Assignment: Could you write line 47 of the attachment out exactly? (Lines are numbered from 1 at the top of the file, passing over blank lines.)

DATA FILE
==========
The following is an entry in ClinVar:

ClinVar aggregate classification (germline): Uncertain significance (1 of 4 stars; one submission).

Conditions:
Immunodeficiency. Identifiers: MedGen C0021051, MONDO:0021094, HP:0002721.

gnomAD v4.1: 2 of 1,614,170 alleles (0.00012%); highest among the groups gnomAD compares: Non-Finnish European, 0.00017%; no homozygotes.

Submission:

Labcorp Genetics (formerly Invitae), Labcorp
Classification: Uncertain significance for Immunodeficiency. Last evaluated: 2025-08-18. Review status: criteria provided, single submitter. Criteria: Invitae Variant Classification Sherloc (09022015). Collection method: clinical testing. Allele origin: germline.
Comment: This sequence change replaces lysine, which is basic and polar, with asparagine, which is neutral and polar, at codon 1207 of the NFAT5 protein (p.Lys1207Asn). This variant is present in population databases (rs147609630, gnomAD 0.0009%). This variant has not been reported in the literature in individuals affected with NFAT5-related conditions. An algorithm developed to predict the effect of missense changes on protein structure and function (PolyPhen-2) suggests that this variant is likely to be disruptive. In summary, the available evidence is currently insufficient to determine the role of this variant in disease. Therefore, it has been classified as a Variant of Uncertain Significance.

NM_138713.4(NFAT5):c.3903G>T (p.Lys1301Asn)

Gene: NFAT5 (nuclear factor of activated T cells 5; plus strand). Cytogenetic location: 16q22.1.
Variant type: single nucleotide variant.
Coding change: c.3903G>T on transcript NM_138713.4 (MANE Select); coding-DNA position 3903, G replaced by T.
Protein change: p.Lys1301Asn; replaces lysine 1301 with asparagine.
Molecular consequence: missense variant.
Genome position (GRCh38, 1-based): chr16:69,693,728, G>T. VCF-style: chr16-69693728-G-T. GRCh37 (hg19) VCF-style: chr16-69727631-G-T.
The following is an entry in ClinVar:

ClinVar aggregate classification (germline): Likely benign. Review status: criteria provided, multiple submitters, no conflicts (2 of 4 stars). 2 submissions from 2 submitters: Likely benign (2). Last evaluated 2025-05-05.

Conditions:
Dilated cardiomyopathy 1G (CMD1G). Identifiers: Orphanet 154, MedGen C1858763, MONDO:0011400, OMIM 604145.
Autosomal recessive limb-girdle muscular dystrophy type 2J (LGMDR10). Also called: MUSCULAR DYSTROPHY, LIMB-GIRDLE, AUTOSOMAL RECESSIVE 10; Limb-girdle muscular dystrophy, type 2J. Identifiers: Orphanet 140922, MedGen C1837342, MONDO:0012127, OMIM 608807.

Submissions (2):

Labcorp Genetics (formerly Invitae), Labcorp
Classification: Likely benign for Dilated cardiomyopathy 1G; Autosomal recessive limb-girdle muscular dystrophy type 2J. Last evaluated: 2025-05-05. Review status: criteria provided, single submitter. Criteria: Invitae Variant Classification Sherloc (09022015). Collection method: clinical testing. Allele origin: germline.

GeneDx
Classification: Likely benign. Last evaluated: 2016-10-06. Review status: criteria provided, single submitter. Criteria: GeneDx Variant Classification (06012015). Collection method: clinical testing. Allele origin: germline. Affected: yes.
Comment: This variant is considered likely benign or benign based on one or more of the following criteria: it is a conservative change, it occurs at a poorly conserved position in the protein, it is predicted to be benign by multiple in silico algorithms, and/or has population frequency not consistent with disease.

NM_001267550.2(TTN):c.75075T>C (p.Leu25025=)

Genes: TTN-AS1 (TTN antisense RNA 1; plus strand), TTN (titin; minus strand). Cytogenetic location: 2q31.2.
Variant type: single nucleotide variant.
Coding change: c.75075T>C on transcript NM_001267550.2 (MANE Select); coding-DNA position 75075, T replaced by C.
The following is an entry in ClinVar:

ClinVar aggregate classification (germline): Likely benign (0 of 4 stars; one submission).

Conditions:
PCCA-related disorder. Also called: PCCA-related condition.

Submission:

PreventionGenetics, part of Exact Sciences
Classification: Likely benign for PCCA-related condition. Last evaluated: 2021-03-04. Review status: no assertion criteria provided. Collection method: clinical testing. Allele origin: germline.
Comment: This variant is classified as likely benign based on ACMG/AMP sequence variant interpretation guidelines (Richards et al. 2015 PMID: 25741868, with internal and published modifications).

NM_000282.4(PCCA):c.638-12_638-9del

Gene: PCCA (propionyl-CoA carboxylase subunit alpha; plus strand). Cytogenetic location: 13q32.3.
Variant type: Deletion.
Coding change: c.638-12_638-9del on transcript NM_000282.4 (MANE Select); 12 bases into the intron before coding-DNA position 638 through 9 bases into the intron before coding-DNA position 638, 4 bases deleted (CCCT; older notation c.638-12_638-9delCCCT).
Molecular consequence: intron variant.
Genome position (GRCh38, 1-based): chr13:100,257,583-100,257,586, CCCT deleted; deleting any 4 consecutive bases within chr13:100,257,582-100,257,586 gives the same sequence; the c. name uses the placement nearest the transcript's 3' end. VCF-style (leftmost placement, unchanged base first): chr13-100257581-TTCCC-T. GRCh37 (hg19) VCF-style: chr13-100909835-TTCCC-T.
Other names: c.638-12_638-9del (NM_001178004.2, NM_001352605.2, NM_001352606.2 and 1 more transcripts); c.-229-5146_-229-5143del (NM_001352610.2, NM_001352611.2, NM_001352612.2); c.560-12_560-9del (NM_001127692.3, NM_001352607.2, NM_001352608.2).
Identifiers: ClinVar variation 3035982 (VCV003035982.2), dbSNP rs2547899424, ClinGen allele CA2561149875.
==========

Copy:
Identifiers: ClinVar variation 3035982 (VCV003035982.2), dbSNP rs2547899424, ClinGen allele CA2561149875.